Friend.Tech Denies Report That Database Of Over 100K Users Was Leaked
The team behind the viral SocialFi platform Friend.tech has denied the claims made in a recent The Block report that stated that the personal information of more than 100,000 Friend.Tech users were “leaked.”
The Friend.tech team stated,
“This is just someone scraping our public API that shows the association between public wallet addresses and public Twitter usernames. It’s like saying someone hacked you by looking at your public Twitter feed.”
The post also received input from X’s (formerly known as Twitter) Community Notes contributors.
“The underlying data is public and anybody can work it out reading a block explorer: if you buy a share, 5% goes to the creator’s wallet and he will have needed to fund his wallet. The database only scraps that public info,” the community note reads.
A pseudonymous developer for Yearn Finance named Banteg originally published a repository of the publicly available scraped data, containing details of users on the Friend.tech platform on GitHub.
This data included wallet addresses on Base, linked to the corresponding Twitter usernames for more than 101,000 users.
“101,183 people have given friend.tech access to post as them, leaked db (database) indicates,” Banteg wrote.
Banteg also gave criticism to the inaccurate interpretation of their initial post.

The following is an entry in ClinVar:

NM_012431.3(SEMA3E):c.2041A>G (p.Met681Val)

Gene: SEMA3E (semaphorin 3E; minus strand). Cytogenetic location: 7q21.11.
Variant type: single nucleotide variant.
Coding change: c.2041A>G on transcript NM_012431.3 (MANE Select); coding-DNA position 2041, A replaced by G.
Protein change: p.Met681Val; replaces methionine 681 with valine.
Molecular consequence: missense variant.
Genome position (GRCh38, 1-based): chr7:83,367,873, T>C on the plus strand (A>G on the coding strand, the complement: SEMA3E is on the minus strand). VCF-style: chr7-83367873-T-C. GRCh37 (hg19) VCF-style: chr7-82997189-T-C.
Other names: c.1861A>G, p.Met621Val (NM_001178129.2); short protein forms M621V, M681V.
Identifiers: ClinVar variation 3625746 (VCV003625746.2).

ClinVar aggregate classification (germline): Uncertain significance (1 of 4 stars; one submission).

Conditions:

Banteg’s release of the data followed a post from blockchain analytics service Spot On Chain which found that Friend.tech’s API revealed specific sets of information not immediately available to everyday users of the app.
The most prominent example was that wallets created by certain users can be viewed through the API.
When asked how this information could be used, Spot On Chain said it could be used to game the system by allowing bots to near-immediately purchase shares of big accounts as soon as they signed up to Friend.tech.
“A lot of bots have already taken advantage of this, it monitors the contract, finds the big KOL, and buys shares before others,” wrote Spot On Chain.
Since its beta launch on August 11, Friend.tech has seen its users engage in over 934,000 unique transactions and trade a staggering volume of 34,320 Ether – $57,101,116 at current prices.